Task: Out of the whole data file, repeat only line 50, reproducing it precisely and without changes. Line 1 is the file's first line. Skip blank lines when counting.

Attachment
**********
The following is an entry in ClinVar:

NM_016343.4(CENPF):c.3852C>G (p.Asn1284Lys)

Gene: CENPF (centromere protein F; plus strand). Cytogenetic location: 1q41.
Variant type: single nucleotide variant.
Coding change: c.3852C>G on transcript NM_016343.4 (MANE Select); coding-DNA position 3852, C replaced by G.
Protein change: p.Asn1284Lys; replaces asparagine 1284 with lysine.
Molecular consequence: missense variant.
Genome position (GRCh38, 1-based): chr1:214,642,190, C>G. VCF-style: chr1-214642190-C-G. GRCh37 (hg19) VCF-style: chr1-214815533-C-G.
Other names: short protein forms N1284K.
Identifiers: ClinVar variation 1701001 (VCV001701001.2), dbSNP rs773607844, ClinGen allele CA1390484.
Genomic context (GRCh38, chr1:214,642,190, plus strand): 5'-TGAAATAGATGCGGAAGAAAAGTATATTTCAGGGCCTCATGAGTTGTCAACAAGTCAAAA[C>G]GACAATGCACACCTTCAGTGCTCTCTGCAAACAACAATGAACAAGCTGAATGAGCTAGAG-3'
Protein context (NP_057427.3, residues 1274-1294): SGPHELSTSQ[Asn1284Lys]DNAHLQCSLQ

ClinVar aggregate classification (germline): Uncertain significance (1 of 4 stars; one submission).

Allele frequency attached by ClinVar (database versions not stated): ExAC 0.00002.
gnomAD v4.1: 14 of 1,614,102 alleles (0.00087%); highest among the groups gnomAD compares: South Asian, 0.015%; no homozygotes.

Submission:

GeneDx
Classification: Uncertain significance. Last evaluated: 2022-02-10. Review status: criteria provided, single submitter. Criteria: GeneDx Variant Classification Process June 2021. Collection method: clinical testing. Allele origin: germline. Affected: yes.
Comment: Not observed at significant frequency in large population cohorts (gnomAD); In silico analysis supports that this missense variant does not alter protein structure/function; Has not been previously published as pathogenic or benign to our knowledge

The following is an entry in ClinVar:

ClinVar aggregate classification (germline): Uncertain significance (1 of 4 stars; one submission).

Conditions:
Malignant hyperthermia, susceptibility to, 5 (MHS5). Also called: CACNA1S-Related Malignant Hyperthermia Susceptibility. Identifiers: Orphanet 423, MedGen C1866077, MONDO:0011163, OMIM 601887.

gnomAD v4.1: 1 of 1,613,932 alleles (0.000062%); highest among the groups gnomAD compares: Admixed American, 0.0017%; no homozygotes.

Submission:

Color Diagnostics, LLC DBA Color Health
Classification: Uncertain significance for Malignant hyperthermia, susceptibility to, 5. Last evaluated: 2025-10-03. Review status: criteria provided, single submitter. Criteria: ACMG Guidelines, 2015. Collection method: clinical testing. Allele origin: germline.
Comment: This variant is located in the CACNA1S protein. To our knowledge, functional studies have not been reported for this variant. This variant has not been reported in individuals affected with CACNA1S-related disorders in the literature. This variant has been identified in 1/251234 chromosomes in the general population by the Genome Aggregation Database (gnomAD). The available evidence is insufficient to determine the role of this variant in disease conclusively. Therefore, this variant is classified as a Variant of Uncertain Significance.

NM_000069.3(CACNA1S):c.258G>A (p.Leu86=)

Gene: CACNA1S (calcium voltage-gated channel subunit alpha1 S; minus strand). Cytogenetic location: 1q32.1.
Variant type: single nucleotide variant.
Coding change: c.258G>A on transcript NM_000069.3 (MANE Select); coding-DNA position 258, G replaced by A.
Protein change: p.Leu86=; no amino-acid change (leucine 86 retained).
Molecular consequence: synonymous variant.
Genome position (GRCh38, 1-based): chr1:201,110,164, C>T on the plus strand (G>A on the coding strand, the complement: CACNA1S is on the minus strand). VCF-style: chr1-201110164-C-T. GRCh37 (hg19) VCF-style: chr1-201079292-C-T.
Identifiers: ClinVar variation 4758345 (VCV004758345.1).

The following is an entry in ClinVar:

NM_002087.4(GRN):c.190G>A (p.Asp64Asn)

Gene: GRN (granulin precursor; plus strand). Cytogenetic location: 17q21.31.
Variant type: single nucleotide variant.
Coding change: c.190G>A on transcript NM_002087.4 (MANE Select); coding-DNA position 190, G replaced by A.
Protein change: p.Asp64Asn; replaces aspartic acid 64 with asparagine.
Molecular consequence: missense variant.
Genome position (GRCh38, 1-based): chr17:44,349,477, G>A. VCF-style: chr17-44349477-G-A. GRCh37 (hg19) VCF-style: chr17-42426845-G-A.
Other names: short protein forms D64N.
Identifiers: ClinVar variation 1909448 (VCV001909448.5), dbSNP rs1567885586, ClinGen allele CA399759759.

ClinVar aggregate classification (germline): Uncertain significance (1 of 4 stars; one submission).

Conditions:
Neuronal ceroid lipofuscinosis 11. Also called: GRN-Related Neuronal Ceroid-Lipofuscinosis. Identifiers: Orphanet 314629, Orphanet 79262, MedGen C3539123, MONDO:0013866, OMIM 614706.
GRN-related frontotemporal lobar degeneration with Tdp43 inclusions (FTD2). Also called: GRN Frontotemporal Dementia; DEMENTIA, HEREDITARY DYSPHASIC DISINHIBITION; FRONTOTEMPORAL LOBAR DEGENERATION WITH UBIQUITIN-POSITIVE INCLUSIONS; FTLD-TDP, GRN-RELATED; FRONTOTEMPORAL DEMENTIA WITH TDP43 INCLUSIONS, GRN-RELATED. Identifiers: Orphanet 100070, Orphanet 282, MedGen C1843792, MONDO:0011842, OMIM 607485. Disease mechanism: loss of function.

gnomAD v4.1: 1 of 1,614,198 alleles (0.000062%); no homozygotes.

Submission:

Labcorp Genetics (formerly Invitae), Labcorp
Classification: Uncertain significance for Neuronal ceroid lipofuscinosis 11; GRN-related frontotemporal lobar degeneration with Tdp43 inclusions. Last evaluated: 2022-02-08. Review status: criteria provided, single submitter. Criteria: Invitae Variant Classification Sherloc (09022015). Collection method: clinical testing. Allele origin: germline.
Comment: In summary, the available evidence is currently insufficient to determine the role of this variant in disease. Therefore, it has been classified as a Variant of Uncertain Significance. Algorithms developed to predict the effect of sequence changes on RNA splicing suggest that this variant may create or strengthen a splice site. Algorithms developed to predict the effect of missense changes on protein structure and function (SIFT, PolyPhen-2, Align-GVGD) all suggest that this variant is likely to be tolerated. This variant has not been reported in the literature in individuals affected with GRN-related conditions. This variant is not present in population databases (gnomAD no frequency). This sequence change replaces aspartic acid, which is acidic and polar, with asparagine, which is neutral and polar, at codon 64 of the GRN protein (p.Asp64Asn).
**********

GRN-related frontotemporal lobar degeneration with Tdp43 inclusions (FTD2). Also called: GRN Frontotemporal Dementia; DEMENTIA, HEREDITARY DYSPHASIC DISINHIBITION; FRONTOTEMPORAL LOBAR DEGENERATION WITH UBIQUITIN-POSITIVE INCLUSIONS; FTLD-TDP, GRN-RELATED; FRONTOTEMPORAL DEMENTIA WITH TDP43 INCLUSIONS, GRN-RELATED. Identifiers: Orphanet 100070, Orphanet 282, MedGen C1843792, MONDO:0011842, OMIM 607485. Disease mechanism: loss of function.